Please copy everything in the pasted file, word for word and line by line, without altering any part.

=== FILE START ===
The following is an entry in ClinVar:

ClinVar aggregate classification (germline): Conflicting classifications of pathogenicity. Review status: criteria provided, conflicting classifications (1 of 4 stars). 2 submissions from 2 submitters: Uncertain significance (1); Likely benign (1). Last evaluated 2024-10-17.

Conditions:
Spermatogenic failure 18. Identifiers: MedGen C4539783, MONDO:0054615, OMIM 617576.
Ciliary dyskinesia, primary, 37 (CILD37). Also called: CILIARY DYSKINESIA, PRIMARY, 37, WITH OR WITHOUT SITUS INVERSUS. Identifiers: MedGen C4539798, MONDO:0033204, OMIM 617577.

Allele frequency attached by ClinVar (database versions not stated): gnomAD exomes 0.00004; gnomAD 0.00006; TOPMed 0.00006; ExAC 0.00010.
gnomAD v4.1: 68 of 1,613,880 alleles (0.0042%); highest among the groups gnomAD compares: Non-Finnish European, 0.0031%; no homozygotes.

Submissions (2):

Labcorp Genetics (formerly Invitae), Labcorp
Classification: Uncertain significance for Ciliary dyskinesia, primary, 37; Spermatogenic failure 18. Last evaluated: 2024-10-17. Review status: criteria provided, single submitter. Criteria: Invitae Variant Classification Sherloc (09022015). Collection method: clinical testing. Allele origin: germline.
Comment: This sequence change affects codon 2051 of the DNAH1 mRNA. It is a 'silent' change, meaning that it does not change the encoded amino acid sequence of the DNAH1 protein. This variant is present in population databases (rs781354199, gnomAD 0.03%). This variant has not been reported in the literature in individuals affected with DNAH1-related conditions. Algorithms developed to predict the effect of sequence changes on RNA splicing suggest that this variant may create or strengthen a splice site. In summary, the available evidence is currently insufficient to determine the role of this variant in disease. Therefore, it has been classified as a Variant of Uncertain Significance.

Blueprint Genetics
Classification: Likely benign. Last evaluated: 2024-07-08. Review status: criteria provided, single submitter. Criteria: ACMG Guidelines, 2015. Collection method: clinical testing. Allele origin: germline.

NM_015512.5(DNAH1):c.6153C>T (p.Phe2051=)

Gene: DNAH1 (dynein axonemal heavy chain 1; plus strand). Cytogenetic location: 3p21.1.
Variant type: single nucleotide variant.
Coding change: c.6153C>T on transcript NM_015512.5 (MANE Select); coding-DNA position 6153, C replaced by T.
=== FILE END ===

The following is an entry in ClinVar:

ClinVar aggregate classification (germline): Conflicting classifications of pathogenicity. Review status: criteria provided, conflicting classifications (1 of 4 stars). 2 submissions from 2 submitters: Uncertain significance (1); Likely benign (1). Last evaluated 2024-10-17.

Conditions:
Spermatogenic failure 18. Identifiers: MedGen C4539783, MONDO:0054615, OMIM 617576.
Ciliary dyskinesia, primary, 37 (CILD37). Also called: CILIARY DYSKINESIA, PRIMARY, 37, WITH OR WITHOUT SITUS INVERSUS. Identifiers: MedGen C4539798, MONDO:0033204, OMIM 617577.

Allele frequency attached by ClinVar (database versions not stated): gnomAD exomes 0.00004; gnomAD 0.00006; TOPMed 0.00006; ExAC 0.00010.
gnomAD v4.1: 68 of 1,613,880 alleles (0.0042%); highest among the groups gnomAD compares: Non-Finnish European, 0.0031%; no homozygotes.

Submissions (2):

Labcorp Genetics (formerly Invitae), Labcorp
Classification: Uncertain significance for Ciliary dyskinesia, primary, 37; Spermatogenic failure 18. Last evaluated: 2024-10-17. Review status: criteria provided, single submitter. Criteria: Invitae Variant Classification Sherloc (09022015). Collection method: clinical testing. Allele origin: germline.
Comment: This sequence change affects codon 2051 of the DNAH1 mRNA. It is a 'silent' change, meaning that it does not change the encoded amino acid sequence of the DNAH1 protein. This variant is present in population databases (rs781354199, gnomAD 0.03%). This variant has not been reported in the literature in individuals affected with DNAH1-related conditions. Algorithms developed to predict the effect of sequence changes on RNA splicing suggest that this variant may create or strengthen a splice site. In summary, the available evidence is currently insufficient to determine the role of this variant in disease. Therefore, it has been classified as a Variant of Uncertain Significance.

Blueprint Genetics
Classification: Likely benign. Last evaluated: 2024-07-08. Review status: criteria provided, single submitter. Criteria: ACMG Guidelines, 2015. Collection method: clinical testing. Allele origin: germline.

NM_015512.5(DNAH1):c.6153C>T (p.Phe2051=)

Gene: DNAH1 (dynein axonemal heavy chain 1; plus strand). Cytogenetic location: 3p21.1.
Variant type: single nucleotide variant.
Coding change: c.6153C>T on transcript NM_015512.5 (MANE Select); coding-DNA position 6153, C replaced by T.